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Numbers, Business Owners, Blindspots, and Long Levers: How to Move the World

The first focus area for many of my small business clients is numbers. Strategy, planning, research, personal and organizational effectiveness…nothing else matters if you aren’t in control of cashflow, margins, and so on. It’s a matter of needing to survive before you can learn to thrive.
Everyone has heard of Maslow’s hierarchy of needs theory, that some needs are more basic and must be satisfied before you can move to a higher level need. In the business world, the fundamental needs are defined by numbers. We’re not talking about simply having reliable bookkeeping. This is about having control, and it comes in the form of breakeven and cashflow analysis, balance sheets, income or EBITDA statements, and crystal clarity about fixed costs, variable COGS, and margin. If you don’t know these, your survival is going to depend on luck.
Loyal readers may be scratching their heads. “Mark, dude,” you’re saying, “aren’t you the one who’s been preaching that numbers are overrated?” Well, yes. Trying to avoid your leadership responsibilities (“the numbers made me do it!”) or falling into analysis paralysis are problems fostered by misunderstanding the role of numbers. What I’m talking about here is understanding their role correctly.
For example, just this week, a prospective client explained that his pricing was based on what he called a “fairness principle” – cost of goods plus 10%. He had not considered that to he would need to have more than 100% market share for that 10% to cover his fixed costs, let alone his own cost of living. How fair was that? He was heading for the Big Ugly because he didn’t know his nums.
Fortunately, none of this is rocket science, and generally with a well-designed spreadsheet and a few hours of focused work, you can get the most critical answers. Start with a breakeven analysis. How much do you need to sell to cover expenses? If business collapsed today, how much would you need to sell to stay in business? How long could you tough out an extended period of red ink? Or if you’re a start up, where do you need to be by when?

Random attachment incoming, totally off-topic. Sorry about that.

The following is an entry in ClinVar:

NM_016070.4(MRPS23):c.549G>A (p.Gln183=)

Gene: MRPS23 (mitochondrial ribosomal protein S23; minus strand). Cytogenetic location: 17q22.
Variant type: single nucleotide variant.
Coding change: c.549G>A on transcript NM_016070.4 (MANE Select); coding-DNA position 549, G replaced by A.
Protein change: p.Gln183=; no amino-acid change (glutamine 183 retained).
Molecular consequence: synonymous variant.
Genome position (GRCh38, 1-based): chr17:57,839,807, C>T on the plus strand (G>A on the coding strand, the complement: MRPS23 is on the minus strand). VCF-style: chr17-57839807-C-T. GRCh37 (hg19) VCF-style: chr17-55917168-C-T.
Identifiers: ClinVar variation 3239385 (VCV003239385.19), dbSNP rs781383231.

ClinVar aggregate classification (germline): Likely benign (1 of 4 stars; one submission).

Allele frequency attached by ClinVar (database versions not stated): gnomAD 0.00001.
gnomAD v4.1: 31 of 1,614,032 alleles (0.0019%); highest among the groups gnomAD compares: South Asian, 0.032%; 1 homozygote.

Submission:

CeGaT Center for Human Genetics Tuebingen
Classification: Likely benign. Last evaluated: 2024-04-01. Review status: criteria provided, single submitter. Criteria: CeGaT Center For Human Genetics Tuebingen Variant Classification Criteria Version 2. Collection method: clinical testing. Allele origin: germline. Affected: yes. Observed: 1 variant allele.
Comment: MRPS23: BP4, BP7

Of course, you don’t want to live with a green eye shade welded to your forehead. You need to do some work, and then move on. The moving on part requires systems and reports. Different businesses need different reports with different numbers. You’ll need to identify your key metrics, then ensure you have an automated way to review them at proper intervals to guide your decision making. This way lies peace of mind, my friend.
Once you know the numbers intimately and have systems in place to monitor and control them, you can shift attention to the fun stuff: strategy, tactics, relationships, building an kickass organization, whatever bakes your cookies. But first things first, and in the end, that’s OK, isn’t it? By digging into the nums now, you’re building a solid foundation, and you’re learning where you have potential to build leverage. With a solid foundation and long enough levers, you can move the world. Some dead Greek guy said that, back when they were building Western civilization instead of killing it.
Financial control. Numbers. Don’t put it off any longer. Make your calculator your best friend.

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2 Responses to “Numbers, Business Owners, Blindspots, and Long Levers: How to Move the World”

  1. Toby says:

    Very interesting – and true.

    However, it seems in the current economic situation many (very) small businesses are struggling for survival so badly the owners are too busy making pizzas to look at the numbers.

    Dangerous and heart wrenching, no doubt, but nonetheless a reality.

  2. Mark says:

    True, but isn’t that always the case? In tough times, the owner scrambles to survive; in good times to ensure nothing is left on the table.

    Getting on top of the numbers takes hard work and discipline, but I’ve seen too many businesses go under because everyone was working so hard that no one was minding the store. They fail to understand costs, or cash flow, or the implications of margin, and boom, they’re gone.

    Mercifully, once the owner achieves clarity, systems can automate tracking. Not so hard then…but you need to put in the upfront work.

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